October 2, 2014 – January 4, 2015

Download the MATRIX 170 Exhibition Brochure.

Frohawk Two Feathers, the artistic alter-ego of Umar Rashid (born 1976, Chicago, Illinois), is a performer, writer, history buff and visual artist whose work since 2006 has focused on an epic narrative of the rise of “Frengland”―a fictitious union of France and England. Merged as one huge, colonial super-empire, Frengland’s complex international saga of exploration, colonization and world domination is documented in an ongoing project that commences in 1658 and will one day conclude in 1880. Frengland’s territories expand as Two Feathers participates in exhibitions in various cities around the world, where each new setting becomes part of the ongoing story. Combining real, imagined and conflated historical locations, the artist chronicles the paths of his characters from place to place.

For Two Feathers’ MATRIX exhibition at the Wadsworth Atheneum, his story picks up in December 1791 and follows the Connecticut River, or “Fresh River,” to Suckiaug—the Native American name for Hartford.

Hartford’s Native American history and subsequent colonization by the Dutch and English in the early 17th century dovetails perfectly with Two Feathers’ already-established narrative between two main global forces―the kingdom of Holland and Zeeland and the republic of Frengland. Through a fantastical series of official portraits, battle paintings, territorial maps and military paraphernalia, the artist compiles a tongue-in-cheek, alternative tale of the city, set in the late 18th century. The visual narrative is told through portraits of duplicitous royal family members, corrupt military leaders and rebel assassins, all coded with facial and body tattoos. They don tribal costumes, military uniforms and European fashions, supplemented with pertinent accessories. Intricate maps of expeditions and battle sites document the progress of the unstoppable superpower.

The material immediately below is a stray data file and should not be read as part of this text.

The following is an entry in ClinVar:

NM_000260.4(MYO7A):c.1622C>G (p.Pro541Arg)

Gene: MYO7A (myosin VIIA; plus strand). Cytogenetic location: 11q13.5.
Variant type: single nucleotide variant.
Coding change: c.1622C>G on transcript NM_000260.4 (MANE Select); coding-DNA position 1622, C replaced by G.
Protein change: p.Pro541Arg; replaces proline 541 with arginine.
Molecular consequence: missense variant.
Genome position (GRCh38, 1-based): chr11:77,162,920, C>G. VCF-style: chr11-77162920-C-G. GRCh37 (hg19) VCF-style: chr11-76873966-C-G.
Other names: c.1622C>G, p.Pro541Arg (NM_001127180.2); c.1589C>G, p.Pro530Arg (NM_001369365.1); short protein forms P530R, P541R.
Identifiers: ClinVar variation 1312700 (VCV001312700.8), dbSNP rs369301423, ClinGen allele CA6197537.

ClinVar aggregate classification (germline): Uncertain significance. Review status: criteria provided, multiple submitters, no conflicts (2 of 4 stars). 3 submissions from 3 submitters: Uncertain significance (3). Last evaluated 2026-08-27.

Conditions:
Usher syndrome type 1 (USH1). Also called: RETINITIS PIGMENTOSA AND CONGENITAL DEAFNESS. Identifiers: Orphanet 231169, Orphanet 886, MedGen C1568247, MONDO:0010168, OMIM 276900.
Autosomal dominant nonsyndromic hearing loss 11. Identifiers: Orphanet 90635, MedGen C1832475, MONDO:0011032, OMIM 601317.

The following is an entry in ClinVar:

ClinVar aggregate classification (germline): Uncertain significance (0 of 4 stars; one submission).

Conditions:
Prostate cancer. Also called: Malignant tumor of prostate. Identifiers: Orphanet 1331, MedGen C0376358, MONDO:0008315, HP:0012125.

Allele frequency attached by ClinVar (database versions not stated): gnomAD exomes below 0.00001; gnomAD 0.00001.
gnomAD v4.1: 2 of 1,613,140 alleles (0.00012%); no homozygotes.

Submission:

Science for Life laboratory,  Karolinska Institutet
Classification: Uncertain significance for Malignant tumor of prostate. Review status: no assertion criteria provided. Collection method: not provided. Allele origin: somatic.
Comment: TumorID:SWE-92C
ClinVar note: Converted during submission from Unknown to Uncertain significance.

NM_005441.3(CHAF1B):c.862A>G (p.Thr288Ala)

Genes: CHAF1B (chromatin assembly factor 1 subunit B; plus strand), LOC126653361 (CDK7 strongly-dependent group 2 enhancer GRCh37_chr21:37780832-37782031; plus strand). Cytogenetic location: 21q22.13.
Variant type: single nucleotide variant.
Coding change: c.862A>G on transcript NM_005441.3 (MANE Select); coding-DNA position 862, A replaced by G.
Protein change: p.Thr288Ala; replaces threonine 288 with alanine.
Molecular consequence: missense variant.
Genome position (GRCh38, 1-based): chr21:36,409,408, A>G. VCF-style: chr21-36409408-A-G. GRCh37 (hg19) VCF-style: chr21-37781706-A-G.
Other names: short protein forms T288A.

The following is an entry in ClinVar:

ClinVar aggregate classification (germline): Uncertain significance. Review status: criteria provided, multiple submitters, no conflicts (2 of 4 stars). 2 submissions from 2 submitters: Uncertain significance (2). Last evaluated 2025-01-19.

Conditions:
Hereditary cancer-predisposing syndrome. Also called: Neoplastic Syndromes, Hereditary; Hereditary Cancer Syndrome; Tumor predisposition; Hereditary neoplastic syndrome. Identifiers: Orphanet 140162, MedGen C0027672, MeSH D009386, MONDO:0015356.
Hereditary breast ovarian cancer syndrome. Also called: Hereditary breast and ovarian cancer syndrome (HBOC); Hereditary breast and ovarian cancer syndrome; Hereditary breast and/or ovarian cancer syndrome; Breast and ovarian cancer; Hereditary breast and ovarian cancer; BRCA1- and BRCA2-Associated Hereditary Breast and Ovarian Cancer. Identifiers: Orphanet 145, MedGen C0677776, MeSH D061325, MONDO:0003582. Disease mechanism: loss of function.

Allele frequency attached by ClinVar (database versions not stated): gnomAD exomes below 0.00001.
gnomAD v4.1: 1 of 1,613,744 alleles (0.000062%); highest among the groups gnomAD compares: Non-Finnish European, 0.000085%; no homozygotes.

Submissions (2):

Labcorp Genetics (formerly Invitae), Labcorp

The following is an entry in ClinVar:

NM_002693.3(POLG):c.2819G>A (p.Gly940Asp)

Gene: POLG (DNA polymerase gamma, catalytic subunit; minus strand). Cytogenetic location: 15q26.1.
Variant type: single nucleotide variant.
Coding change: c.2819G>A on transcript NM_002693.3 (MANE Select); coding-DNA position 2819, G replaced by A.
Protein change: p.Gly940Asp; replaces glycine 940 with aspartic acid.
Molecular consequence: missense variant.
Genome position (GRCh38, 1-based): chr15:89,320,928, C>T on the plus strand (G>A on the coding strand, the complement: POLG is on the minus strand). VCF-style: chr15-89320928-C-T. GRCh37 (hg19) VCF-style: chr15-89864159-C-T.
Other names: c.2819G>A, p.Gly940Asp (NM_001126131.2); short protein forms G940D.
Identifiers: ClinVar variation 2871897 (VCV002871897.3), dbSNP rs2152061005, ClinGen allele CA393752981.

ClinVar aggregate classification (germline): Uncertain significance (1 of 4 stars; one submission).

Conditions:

On errythang, the exhibition’s title, refers to the contemporary African American colloquialism that means “no matter what” or “going all out,” a stance shared by the dedicated participants in this epic narrative. A portrait of the saga’s main character, Bonnie Prince Johnnie, is titled, PONY1791. “PONY” stands for “Pharaoh of New York,” but the full title alludes to KONY2012, the recent campaign to stop African war criminal Joseph Kony, a comparable figure to Johnnie. References consistently cross cultures and time periods, distant past and present day, insinuating the cyclical nature of history.

Frohawk Two Feathers (born Umar Rashid Foster) earned a BA in 2000 from Southern Illinois University in Carbondale. His artist pseudonym, which suggests his mixed heritage, is central to his revisionist, historical fantasies. The artist had his first solo museum exhibition at the Museum of Contemporary Art in Denver in 2012 and his second at the Nevada Museum of Art in Reno in 2013. He has participated in group exhibitions at the Santa Barbara Museum of Art and Burlington City Arts in Vermont. The artist’s work is in the public collections of the Santa Barbara Museum of Art in California; Mount Holyoke College Art Museum in South Hadley, Massachusetts; and the 21C Museum in Louisville, Kentucky. In addition to the aforementioned venue sites, Two Feathers’ faux-historical saga (spanning 1658 to 1880) has integrated diverse international exhibition-specific locations including Basel, Switzerland; Berlin, Germany; and Cape Town, South Africa.

MATRIX 170 is supported by the National Endowment for the Arts, a federal agency, and is additionally supported by Jeffrey G. and Marcia Reid Marsted. The MATRIX program is also supported in part by the current and founding members of the Wadsworth Atheneum Museum of Art’s Contemporary Coalition. Support for the Wadsworth Atheneum is provided in part by the Greater Hartford Art Council’s United Arts Campaign and the Connecticut Department of Economic and Community Development Office of the Arts, which also received support from the National Endowment for the Arts, a federal agency.

IMAGE ABOVE: Frohawk Two Feathers, On the tragic folly of Holofernes, replayed at the American Ophir two millennia later. [Detail], 2014, acrylic on deer hide, 54 x 54 inches, Courtesy of the artist and Morgan Lehman Gallery, New York, © Frohawk Two Feathers